The Evolution of Risk Aversion: Settling for “Mr. Right Now” or “Mr. Right”?

Researchers from Michigan State University think that “Settling for ‘Mr. Right Now’ [is] now better than settling for ‘Mr. Right‘”, based on their recent research that was published in Nature. Truth is though, that headline is basically just a ploy to get you to read about their work (which apparently succeeded, because here we are).

In fact, these researchers didn’t even prove that “Mr. Right Now” is better . They were really going after something else, trying to understand risk-taking, when presented with the “equivalent mean payoff gamble” (which we can just call the EMPG). The what now? The EMPG is basically a test in which someone is given two options; the “safe” option gives a payout 100% of the time, the other “riskier” option only pays out 50% of the time, but at a higher reward. The thing is though, the experiment is designed so that either way the overall average payout is the exact same. Therefore, neither action should be preferred.  The weird thing is though, when faced with this decision humans routinely go for the safe option. But why?

The MSU researchers argue that this happens because the “risk aversion” (going for the safe option) trait developed from evolutionary adaptations to living in small populations. To test this, they ran a complicated computer simulation that mimics evolution using artificial agents (let’s call them “Sims”), that live in groups of various sizes. As part of the simulation, a Sim’s “evolutionary fitness” (i.e. the ability to survive and reproduce) is determined by a single life choice. What they found was that risk aversion was indeed selected for among Sims living in small populations. They then extrapolate this to say that perhaps risk aversion in modern humans evolved because humans have historically lived in small populations.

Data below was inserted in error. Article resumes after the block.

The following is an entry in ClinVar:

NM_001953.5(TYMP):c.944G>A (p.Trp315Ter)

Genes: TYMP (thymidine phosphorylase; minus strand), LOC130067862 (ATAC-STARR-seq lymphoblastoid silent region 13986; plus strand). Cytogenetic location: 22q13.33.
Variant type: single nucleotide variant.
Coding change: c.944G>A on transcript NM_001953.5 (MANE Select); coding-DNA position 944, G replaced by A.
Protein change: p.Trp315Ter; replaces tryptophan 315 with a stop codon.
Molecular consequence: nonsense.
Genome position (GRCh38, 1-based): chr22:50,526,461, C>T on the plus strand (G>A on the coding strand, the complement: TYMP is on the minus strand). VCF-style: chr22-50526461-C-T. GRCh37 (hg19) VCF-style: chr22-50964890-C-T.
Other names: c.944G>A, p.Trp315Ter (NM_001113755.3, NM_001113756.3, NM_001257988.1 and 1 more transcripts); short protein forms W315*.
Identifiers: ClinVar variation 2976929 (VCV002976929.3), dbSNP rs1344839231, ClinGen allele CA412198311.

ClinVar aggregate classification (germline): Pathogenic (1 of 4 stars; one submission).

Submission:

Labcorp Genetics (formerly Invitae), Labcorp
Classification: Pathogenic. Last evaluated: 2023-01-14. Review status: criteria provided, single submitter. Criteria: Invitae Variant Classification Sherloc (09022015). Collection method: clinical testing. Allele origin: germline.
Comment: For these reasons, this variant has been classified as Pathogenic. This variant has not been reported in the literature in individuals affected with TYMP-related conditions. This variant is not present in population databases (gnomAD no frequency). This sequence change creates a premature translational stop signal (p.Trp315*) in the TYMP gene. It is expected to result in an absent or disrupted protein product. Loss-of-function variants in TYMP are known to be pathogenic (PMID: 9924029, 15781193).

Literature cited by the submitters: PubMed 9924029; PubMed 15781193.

So where does Mr. Right come in? Well, they say that because their model holds really well for once-in-a-lifetime decisions, that perhaps a good example of risk aversion would be in mating or mate-selection. Personally, I think that’s quite a stretch. I mean let’s face it, the divorce rate in this country kind of shows that mate-selection isn’t quite a once-in-a-lifetime event. Also, people don’t live in small populations anymore, especially now that the internet is so commonplace. Therefore I don’t think their research proves at all that you should settle for “Mr. Right Now”. I say stick to Mr. Right!

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